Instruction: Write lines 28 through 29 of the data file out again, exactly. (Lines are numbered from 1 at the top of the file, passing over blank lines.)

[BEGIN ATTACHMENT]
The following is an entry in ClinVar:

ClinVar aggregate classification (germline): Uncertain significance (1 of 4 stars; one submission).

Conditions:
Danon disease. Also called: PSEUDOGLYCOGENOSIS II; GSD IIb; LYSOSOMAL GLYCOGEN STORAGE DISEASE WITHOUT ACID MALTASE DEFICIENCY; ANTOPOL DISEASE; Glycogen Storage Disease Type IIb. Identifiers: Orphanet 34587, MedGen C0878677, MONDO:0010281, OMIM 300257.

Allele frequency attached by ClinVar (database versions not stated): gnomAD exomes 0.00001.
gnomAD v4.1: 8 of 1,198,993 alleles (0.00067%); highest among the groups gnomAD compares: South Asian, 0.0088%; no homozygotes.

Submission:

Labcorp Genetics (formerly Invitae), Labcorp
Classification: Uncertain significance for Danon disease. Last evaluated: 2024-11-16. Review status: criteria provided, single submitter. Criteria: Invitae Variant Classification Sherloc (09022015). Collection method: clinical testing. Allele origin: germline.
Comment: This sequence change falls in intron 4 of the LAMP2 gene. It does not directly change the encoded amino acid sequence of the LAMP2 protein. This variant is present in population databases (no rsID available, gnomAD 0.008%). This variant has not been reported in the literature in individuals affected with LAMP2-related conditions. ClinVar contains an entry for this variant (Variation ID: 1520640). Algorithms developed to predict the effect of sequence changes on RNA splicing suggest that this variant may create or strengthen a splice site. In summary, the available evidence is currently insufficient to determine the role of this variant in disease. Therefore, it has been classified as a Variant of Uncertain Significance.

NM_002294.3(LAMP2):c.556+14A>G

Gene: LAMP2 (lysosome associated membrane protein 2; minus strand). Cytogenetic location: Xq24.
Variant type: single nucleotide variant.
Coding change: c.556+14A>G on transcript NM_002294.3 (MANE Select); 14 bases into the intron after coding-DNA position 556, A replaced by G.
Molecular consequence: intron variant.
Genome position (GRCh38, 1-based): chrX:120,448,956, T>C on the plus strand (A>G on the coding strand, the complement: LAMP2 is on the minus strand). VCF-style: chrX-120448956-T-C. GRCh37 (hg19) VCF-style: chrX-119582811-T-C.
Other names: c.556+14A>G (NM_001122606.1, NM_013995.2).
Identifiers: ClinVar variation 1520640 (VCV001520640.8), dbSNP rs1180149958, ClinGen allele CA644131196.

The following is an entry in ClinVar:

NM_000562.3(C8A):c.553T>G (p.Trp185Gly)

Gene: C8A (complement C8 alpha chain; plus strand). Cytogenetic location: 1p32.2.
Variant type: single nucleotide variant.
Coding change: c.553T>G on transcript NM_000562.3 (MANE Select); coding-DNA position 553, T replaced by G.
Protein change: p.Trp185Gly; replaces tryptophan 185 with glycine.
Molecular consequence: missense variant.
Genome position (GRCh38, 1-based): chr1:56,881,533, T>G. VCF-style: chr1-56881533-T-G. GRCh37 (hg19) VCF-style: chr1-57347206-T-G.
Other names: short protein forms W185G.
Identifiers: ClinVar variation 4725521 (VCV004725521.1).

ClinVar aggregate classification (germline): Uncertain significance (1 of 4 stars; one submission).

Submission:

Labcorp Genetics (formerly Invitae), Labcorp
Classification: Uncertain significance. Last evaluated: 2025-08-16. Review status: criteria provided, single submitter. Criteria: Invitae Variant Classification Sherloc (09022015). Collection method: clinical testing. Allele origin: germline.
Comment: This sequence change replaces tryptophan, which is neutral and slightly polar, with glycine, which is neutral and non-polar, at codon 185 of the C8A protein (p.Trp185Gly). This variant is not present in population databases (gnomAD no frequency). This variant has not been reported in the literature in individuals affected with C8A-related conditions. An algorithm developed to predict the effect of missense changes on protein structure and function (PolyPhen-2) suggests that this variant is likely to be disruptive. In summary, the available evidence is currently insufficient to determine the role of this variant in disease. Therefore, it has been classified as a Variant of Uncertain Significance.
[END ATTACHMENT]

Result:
Identifiers: ClinVar variation 4725521 (VCV004725521.1).

ClinVar aggregate classification (germline): Uncertain significance (1 of 4 stars; one submission).